Investigations into the grounding of a Panamanian container ship that blocked Egypt's Suez Canal in March proved there was an error in steering the vessel, a commissioner with the Suez Canal Authority (SCA) said on Sunday.
The error was "entirely the responsibility of Ever Given's captain" and not of the SCA's mentors whose opinion "is non-binding", Captain El-Sayed Shuaisha, the authority's commissioner-general of the ship-focused investigations, told a press conference in Ismailia Governorate.
The ship had run aground across the canal on 23 March and was refloated on 29 March. It has since been anchored in a lake between two sections of the world's longest canal.
A week ago, a lawyer representing the ship's Japanese owner Shoei Kisen argued the SCA had been at fault
for allowing the ship to enter the waterway amid bad weather, adding that the authority "failed to prove any fault by the ship".
However, Shuaisha dismissed at the presser the allegations as "incorrect". He noted that "three ships with the same tonnage have crossed the canal before Ever Given".
Captain Mohamed El-Sayed, head of SCA Navigation Control, said that the Egyptian position is very strong on the negotiation track.
On Saturday, the Ismailia Economic Court of first instance adjourned to June 20 the trial on the mega-ship, which has been be impounded over a dispute linked to a compensation claim made by the SCA over the losses it incurred due to the blockage of the waterway.
The case witnessed a new escalation on Saturday's hearing when the a lawyer representing the Marine Fishing Cooperative Association accused the ship of causing pollution to the canal waters and the death of fish, demanding compensation.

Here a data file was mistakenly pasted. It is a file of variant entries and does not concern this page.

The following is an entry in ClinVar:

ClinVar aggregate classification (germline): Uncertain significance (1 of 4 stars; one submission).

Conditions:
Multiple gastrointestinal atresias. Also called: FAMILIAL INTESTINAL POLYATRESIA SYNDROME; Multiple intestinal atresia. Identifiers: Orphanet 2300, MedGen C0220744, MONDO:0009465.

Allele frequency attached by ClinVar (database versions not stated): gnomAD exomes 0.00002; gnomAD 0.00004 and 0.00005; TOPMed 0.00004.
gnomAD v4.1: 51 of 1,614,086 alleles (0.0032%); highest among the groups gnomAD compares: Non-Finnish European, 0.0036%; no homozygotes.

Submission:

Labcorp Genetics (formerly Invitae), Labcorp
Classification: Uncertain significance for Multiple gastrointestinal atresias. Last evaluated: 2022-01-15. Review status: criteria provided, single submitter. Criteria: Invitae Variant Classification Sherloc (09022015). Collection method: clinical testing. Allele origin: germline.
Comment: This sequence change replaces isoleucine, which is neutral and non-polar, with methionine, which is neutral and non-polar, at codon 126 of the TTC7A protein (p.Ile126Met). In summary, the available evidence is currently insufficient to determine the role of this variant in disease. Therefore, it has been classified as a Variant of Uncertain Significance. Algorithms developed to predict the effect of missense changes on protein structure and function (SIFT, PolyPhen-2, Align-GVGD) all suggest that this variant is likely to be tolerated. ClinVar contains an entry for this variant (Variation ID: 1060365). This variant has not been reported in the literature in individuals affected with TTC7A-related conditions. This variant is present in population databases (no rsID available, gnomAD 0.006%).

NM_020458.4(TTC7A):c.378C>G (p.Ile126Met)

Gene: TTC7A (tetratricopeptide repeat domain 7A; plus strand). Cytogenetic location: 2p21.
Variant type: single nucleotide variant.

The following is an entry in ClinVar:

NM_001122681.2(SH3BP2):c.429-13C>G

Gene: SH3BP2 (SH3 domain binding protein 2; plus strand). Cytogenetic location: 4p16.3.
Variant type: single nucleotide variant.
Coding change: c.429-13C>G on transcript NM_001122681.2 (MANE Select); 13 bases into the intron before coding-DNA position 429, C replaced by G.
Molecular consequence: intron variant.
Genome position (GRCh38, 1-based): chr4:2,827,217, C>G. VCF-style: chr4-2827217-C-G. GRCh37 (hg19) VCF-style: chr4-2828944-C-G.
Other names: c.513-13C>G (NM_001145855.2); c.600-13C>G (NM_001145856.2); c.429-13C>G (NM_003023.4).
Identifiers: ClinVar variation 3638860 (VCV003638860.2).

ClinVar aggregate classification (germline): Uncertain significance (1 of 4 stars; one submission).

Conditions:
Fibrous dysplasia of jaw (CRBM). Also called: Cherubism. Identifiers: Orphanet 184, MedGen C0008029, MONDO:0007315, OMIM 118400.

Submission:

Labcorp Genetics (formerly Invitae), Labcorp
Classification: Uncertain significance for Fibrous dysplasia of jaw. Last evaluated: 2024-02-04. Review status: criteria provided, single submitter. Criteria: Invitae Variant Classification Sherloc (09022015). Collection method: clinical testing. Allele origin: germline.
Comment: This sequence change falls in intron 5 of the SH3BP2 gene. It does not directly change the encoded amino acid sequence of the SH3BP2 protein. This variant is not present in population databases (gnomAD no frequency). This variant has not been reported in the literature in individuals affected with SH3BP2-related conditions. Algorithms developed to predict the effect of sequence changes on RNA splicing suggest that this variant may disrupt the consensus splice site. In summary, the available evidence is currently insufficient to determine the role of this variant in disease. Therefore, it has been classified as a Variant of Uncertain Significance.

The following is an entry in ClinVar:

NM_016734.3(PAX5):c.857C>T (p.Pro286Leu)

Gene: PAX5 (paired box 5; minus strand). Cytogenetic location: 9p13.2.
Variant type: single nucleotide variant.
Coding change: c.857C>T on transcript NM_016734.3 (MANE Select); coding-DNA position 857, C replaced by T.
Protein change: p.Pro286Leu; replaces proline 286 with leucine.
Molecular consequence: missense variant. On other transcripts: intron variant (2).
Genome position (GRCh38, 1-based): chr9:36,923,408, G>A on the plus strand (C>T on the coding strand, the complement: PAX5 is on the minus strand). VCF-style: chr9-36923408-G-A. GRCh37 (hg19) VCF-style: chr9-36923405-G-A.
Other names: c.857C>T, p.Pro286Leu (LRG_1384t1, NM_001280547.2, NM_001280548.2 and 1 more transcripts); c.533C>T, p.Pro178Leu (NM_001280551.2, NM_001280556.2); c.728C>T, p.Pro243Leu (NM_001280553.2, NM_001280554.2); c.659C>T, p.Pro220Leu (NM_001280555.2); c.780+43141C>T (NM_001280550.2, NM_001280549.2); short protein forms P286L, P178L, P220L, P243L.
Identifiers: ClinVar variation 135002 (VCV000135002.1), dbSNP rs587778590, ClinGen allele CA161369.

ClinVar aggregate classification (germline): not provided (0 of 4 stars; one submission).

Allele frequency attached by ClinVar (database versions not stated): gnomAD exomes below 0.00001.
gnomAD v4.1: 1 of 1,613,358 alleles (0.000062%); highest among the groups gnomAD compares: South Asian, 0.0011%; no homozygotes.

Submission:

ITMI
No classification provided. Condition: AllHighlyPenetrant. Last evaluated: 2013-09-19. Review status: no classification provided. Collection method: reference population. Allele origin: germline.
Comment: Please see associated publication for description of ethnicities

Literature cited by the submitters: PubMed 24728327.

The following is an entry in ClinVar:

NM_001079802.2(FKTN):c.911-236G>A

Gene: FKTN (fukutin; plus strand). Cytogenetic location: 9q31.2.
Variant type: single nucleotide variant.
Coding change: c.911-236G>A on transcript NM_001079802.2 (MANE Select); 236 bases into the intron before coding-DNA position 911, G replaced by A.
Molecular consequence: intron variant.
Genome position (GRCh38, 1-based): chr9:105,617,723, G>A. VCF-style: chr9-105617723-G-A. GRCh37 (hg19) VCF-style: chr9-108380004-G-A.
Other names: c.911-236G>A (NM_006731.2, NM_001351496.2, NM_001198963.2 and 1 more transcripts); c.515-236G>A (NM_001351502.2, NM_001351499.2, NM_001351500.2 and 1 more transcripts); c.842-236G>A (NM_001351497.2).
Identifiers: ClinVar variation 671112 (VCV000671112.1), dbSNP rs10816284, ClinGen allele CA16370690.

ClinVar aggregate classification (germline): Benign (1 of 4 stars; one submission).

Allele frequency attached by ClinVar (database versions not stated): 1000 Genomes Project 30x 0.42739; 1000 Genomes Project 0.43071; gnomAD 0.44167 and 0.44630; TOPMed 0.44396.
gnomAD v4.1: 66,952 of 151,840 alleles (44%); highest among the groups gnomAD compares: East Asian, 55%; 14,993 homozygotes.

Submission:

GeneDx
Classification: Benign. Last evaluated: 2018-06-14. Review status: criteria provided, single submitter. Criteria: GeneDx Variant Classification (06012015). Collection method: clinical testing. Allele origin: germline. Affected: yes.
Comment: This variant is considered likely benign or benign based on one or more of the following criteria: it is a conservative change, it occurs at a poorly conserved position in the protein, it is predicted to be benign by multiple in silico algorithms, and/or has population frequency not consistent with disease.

The lawyer of the association, which represents more than 4,000 fishing ships, said the ship has polluted the canal waters during the refloating attempts by discharging 27,000 tons of ballast water – which is responsible for maintaining the ship’s balance.
The lawyer said the association is stick to the right of the fishermen to be compensated over the pollution's negative effects, even if an amicable settlement is reached between the ship's owners and the SCA.
Saturday's hearing came days after the SCA slashed its compensation claim of $916 million to $550 million to settle the current judicial dispute, with the mega-ship to be allowed to leave if nearly 40 percent of the sum is paid in cash.
The Ever Given’s insurers say the demanded sum is still too high, previously offering to pay $150 million in compensation for the six-day traffic halt.
Khaled Abu Bakr, advisor to the SCA head for the negotiation committee, said at Sunday's press conference that all negotiations between the authority and the owner "are confidential and we maintain them".